Opposites detract: Why rules and similarity should not be viewed as opposite ends of a continuum

Gary Marcus

Research output: Contribution to journalArticle

Abstract

Criteria that aim to dichotomize cognition into rules and similarity are destined to fail because rules and similarity are not in genuine conflict. It is possible for a given cognitive domain to exploit rules without similarity, similarity without rules, or both (rules and similarity) at the same time.

Original languageEnglish (US)
Pages (from-to)28-29
Number of pages2
JournalBehavioral and Brain Sciences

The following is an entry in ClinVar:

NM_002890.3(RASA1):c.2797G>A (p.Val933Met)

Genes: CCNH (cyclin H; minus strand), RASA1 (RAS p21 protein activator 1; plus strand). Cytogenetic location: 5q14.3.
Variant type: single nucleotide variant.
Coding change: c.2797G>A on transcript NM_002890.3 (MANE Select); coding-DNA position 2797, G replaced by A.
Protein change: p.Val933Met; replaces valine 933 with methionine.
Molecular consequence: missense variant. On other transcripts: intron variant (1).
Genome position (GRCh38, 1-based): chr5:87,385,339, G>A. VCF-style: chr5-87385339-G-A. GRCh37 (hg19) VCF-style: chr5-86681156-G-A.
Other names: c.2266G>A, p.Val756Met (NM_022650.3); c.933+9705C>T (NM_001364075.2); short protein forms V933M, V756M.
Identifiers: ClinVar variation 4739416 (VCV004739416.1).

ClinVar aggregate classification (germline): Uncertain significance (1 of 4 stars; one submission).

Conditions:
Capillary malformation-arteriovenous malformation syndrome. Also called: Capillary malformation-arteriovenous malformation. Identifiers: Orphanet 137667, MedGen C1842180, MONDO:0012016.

Volume28
Issue number1
StatePublished - Feb 2005

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cognition
Cognition
conflict
Conflict (Psychology)

ASJC Scopus subject areas

  • Ecology, Evolution, Behavior and Systematics
  • Neuroscience(all)
  • Psychology(all)
  • Neuropsychology and Physiological Psychology

Cite this

Opposites detract : Why rules and similarity should not be viewed as opposite ends of a continuum. / Marcus, Gary.

In: Behavioral and Brain Sciences, Vol. 28, No. 1, 02.2005, p. 28-29.

Research output: Contribution to journalArticle

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